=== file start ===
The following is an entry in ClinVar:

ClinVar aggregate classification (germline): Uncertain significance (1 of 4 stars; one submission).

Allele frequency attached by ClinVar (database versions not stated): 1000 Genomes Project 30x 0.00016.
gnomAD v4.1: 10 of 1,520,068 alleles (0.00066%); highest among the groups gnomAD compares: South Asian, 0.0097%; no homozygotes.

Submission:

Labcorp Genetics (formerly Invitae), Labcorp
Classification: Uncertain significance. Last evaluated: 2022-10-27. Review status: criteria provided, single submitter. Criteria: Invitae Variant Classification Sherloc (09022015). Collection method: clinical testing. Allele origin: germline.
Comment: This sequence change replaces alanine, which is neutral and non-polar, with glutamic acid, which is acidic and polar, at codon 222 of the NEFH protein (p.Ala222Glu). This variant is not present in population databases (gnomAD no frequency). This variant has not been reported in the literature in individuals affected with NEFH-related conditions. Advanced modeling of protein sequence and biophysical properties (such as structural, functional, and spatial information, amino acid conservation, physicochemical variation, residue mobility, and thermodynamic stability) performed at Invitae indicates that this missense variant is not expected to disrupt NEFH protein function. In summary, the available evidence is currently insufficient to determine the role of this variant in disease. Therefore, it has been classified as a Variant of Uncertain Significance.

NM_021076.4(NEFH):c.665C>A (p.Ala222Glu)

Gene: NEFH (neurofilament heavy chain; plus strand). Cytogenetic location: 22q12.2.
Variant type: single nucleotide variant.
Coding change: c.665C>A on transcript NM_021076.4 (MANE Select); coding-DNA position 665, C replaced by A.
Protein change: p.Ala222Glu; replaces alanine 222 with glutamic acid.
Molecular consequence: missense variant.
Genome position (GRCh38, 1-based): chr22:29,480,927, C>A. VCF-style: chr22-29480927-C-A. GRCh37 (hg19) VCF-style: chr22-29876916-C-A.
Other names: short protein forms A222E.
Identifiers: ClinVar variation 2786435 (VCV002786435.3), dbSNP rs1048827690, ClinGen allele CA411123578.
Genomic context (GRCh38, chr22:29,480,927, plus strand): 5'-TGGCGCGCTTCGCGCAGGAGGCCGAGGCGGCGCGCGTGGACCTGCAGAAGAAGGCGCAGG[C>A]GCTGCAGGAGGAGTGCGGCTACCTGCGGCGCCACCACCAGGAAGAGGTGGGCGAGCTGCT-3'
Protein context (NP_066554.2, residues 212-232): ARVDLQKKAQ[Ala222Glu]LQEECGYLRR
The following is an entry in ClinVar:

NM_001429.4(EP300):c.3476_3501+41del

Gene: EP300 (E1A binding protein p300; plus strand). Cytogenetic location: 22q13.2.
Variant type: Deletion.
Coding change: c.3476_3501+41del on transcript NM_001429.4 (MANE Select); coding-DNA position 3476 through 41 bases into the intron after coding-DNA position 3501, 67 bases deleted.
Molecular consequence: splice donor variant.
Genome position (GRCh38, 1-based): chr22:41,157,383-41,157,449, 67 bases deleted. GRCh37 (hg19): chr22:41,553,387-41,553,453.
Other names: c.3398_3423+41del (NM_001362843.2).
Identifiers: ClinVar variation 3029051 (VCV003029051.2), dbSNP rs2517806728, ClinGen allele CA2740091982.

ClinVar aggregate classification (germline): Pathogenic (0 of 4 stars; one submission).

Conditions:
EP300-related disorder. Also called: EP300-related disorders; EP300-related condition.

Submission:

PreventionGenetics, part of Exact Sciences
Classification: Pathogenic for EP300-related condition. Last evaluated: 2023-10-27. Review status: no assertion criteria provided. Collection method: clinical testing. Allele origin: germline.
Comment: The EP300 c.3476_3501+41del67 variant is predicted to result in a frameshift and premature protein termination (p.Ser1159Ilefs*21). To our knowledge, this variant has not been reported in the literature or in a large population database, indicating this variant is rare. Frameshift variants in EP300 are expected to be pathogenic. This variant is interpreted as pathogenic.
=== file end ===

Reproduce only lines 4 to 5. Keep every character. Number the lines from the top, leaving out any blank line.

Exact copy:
gnomAD v4.1: 10 of 1,520,068 alleles (0.00066%); highest among the groups gnomAD compares: South Asian, 0.0097%; no homozygotes.

Submission: